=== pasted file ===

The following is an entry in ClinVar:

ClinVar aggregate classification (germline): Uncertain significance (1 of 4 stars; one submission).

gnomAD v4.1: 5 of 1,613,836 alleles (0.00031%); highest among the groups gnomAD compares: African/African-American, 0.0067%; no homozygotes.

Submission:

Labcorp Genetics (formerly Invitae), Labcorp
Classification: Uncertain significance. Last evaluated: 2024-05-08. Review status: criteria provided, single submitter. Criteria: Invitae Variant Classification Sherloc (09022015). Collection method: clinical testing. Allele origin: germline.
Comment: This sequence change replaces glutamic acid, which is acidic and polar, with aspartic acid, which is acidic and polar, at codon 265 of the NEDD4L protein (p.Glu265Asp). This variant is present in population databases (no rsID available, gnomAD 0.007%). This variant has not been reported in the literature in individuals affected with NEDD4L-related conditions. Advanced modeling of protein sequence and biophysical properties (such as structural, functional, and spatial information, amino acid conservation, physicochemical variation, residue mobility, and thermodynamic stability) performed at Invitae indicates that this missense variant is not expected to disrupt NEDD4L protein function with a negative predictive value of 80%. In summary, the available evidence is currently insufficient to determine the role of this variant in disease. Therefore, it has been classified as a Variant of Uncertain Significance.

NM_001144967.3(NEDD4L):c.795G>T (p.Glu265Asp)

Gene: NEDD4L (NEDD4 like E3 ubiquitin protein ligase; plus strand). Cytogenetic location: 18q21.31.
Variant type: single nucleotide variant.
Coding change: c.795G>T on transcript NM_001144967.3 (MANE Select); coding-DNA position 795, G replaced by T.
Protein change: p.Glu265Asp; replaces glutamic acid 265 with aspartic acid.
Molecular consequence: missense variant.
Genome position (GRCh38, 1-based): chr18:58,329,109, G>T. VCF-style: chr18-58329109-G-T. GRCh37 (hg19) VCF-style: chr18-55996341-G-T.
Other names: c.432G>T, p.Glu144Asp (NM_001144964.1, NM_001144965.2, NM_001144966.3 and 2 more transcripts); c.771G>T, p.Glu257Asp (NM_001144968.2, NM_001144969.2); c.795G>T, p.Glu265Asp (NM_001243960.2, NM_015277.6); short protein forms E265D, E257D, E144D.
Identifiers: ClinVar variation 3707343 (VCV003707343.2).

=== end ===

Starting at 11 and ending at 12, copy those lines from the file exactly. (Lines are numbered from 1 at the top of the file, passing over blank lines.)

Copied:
Coding change: c.795G>T on transcript NM_001144967.3 (MANE Select); coding-DNA position 795, G replaced by T.
Protein change: p.Glu265Asp; replaces glutamic acid 265 with aspartic acid.